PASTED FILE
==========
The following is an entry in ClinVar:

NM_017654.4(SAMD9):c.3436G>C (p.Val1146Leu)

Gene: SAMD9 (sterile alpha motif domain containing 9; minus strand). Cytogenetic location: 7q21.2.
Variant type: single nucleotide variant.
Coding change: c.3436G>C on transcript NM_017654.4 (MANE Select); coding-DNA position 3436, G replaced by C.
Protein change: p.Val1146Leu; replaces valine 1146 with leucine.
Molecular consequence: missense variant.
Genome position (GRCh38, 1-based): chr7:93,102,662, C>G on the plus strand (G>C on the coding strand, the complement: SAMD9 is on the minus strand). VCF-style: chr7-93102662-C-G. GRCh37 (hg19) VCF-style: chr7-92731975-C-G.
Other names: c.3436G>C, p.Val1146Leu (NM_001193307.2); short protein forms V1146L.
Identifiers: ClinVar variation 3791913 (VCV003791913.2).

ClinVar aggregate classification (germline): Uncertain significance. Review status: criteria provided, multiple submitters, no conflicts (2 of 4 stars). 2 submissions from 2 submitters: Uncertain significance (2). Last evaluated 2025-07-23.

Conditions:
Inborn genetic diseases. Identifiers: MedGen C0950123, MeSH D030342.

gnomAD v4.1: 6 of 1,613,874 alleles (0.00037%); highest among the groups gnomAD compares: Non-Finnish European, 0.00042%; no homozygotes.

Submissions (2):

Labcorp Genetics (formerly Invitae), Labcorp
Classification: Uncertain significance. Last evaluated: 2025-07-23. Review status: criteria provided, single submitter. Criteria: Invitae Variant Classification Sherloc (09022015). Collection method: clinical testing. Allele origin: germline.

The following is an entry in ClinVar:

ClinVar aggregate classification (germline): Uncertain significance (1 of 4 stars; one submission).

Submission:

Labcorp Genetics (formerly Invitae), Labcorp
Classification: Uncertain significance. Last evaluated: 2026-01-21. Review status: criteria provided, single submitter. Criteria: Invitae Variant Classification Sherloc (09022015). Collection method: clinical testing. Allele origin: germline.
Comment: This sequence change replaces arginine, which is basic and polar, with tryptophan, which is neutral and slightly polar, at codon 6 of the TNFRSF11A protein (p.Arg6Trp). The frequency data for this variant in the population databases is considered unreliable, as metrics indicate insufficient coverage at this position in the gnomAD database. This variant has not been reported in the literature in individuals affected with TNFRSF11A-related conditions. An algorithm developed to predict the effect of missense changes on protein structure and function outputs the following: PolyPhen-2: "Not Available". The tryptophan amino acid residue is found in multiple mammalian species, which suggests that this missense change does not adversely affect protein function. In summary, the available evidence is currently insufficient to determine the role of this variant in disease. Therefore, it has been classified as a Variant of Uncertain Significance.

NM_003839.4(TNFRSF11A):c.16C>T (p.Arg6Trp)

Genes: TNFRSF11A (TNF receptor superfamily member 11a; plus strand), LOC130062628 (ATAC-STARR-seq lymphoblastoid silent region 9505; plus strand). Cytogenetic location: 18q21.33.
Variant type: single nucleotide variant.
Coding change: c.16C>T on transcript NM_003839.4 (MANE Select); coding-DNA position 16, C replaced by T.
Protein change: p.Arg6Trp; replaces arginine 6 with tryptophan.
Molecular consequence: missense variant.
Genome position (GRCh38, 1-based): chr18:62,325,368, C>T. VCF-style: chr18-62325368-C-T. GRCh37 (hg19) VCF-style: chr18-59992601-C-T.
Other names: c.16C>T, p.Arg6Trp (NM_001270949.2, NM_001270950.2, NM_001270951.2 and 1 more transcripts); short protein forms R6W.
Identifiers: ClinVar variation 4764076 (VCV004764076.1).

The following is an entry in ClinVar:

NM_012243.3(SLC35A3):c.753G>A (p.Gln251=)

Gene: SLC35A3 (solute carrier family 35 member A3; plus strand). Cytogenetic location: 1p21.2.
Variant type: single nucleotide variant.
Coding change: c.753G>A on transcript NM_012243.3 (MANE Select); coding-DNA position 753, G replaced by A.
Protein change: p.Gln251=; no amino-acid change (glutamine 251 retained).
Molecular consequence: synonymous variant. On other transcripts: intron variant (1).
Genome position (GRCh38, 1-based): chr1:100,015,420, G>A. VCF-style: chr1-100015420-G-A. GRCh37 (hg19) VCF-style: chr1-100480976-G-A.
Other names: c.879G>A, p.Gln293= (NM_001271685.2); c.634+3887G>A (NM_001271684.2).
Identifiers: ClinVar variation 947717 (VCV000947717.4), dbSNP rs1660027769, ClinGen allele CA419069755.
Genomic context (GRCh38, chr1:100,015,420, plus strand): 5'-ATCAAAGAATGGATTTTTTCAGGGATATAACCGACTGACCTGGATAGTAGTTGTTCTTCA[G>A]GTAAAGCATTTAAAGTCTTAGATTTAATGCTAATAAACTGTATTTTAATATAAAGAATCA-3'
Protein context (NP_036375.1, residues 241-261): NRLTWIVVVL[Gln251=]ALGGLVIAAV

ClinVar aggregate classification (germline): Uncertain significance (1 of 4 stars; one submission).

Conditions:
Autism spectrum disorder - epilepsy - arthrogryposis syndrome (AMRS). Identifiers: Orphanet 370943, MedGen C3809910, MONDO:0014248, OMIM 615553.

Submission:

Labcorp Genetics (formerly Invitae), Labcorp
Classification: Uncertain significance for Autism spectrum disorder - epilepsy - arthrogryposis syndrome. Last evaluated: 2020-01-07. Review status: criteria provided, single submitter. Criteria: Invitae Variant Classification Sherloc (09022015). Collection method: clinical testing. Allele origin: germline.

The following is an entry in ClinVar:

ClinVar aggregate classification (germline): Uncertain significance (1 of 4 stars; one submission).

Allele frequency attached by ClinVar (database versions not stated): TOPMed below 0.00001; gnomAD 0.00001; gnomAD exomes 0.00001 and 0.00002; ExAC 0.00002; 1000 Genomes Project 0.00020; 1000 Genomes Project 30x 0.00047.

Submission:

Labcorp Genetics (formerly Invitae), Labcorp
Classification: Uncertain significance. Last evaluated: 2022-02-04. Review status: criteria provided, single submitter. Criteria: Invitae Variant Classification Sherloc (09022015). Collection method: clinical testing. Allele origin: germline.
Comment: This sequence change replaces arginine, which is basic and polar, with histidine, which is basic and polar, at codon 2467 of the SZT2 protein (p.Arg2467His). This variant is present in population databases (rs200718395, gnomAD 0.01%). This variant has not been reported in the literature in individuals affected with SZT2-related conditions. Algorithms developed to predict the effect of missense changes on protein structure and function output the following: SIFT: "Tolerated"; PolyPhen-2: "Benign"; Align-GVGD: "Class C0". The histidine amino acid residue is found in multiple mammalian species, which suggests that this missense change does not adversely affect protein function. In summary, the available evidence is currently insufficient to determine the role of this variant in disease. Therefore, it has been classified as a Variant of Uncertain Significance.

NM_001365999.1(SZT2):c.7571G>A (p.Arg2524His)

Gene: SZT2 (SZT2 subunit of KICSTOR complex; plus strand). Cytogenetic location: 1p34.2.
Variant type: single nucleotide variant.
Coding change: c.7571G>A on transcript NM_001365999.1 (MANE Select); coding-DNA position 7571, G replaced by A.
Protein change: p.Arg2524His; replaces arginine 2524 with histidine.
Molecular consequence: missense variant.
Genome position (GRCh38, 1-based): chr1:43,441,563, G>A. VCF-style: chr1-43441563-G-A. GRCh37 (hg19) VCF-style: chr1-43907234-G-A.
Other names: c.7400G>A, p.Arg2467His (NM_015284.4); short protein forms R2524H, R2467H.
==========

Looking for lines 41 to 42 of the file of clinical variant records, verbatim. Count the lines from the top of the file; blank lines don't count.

Other names: c.879G>A, p.Gln293= (NM_001271685.2); c.634+3887G>A (NM_001271684.2).
Identifiers: ClinVar variation 947717 (VCV000947717.4), dbSNP rs1660027769, ClinGen allele CA419069755.